Following a very difficult period for equities in March as varying degrees of ‘lockdown’ were imposed globally, April showed encouraging signs of recovery. The FTSE All-Share rose 4.9%[1]. Small and medium sized companies outperformed; the FTSE 250 index of medium sized companies rose 9.2%[2] and the FTSE Small Cap index (excluding investment trusts) rose 9.5% (all measured on a total return basis)[3]. The focus of the market shifted from the lockdown to the phased re-opening of economies across different countries as new daily cases in most countries showed signs of peaking. There were also a number of capital raises that were generally well received by the market in sectors that are among the most impacted such as leisure companies.

The largest contributors to performance during the month included companies positively exposed to UK construction and infrastructure spend, as housebuilders held such as Bellway announced plans to begin construction work again in a phased manner. It also became clear that the government intended to continue with its existing infrastructure investment plan including HS2. This meant some of the best performers during the month included contractor Balfour Beatty, Hill & Smith (which manufactures crash barriers for roads), and building materials company Epwin.

The largest individual detractor (that was actively held rather than an underweight versus the benchmark) was insurer Hiscox, which writes a significant amount of small and medium sized business insurance in the UK and US. This includes business interruption and event cancellation insurance, where there is currently a significant amount of uncertainty around the level of claims in both areas. While Hiscox has reinsurance cover in place to cap an upper limit on claims, in the short term there is likely to be further intense debate around the wording of policies and whether such an unprecedented event should be covered by insurance.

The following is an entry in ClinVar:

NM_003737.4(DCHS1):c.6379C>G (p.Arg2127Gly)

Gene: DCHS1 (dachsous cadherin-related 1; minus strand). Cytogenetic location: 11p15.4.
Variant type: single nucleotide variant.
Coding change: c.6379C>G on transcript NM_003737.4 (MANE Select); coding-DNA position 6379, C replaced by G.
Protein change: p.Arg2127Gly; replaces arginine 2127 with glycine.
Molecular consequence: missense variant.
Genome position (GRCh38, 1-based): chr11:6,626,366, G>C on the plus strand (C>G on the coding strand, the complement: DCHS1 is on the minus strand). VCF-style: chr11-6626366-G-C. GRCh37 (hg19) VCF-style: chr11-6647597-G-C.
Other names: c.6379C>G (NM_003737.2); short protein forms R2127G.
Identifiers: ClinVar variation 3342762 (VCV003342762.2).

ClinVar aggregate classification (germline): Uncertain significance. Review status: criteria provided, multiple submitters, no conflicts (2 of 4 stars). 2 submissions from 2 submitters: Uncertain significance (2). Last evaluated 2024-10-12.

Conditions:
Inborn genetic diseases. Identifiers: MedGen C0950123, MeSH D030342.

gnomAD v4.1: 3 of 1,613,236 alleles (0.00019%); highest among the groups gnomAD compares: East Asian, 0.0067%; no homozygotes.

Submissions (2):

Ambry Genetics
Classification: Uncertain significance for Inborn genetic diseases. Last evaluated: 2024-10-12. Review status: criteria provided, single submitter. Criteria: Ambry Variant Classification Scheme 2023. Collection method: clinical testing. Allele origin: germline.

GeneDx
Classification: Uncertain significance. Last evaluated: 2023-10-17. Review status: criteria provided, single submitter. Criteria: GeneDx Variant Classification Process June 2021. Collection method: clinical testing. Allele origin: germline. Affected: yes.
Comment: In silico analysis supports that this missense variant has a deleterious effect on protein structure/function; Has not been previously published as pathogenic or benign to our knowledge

The largest individual trade during the month was reducing the position in Royal Dutch Shell. This was reduced both before and after the dividend cut. The reason for the reduction in the position is that in our view at the newly rebased dividend level there are better total return opportunities elsewhere in the UK market. Other notable changes during the month included adding to the existing position in Anglo American, which is well diversified by commodities with a strong balance sheet, and adding a new position in specialist consultant Alpha Financial Markets Consulting.

The outlook for dividends continues to be difficult. Towards the end of April, Royal Dutch Shell reduced its dividend by two thirds. While this was logical in that the dividend is no longer covered by cash generation at the current oil price, the dividend cut came earlier than the market was anticipating. This added to a long list of companies in the UK which have already cancelled or suspended dividends across a broad range of industries. While there are some mitigating actions we can take, in our view it would be wrong from a total return perspective to materially shift the portfolio towards those sectors that are continuing to pay dividends. A number of the dividends that have been suspended are in our view genuine deferrals rather than cancellations. Therefore while the short term outlook for dividends will be difficult, there could be a ‘catch up’ period (perhaps later in this calendar year or in 2021). Following this catch up period some companies may choose to re-set their dividend payout ratios to lower levels than they were prior to Covid-19, therefore we do not expect dividends to return quickly to 2019 levels.


Dividend: A payment made by a company to its shareholders. The amount is variable, and is paid as a portion of the company’s profits.

[1] Datastream, 30/04/2020

[2] Datastream, 30/04/2020

[3] Datastream, 30/04/2020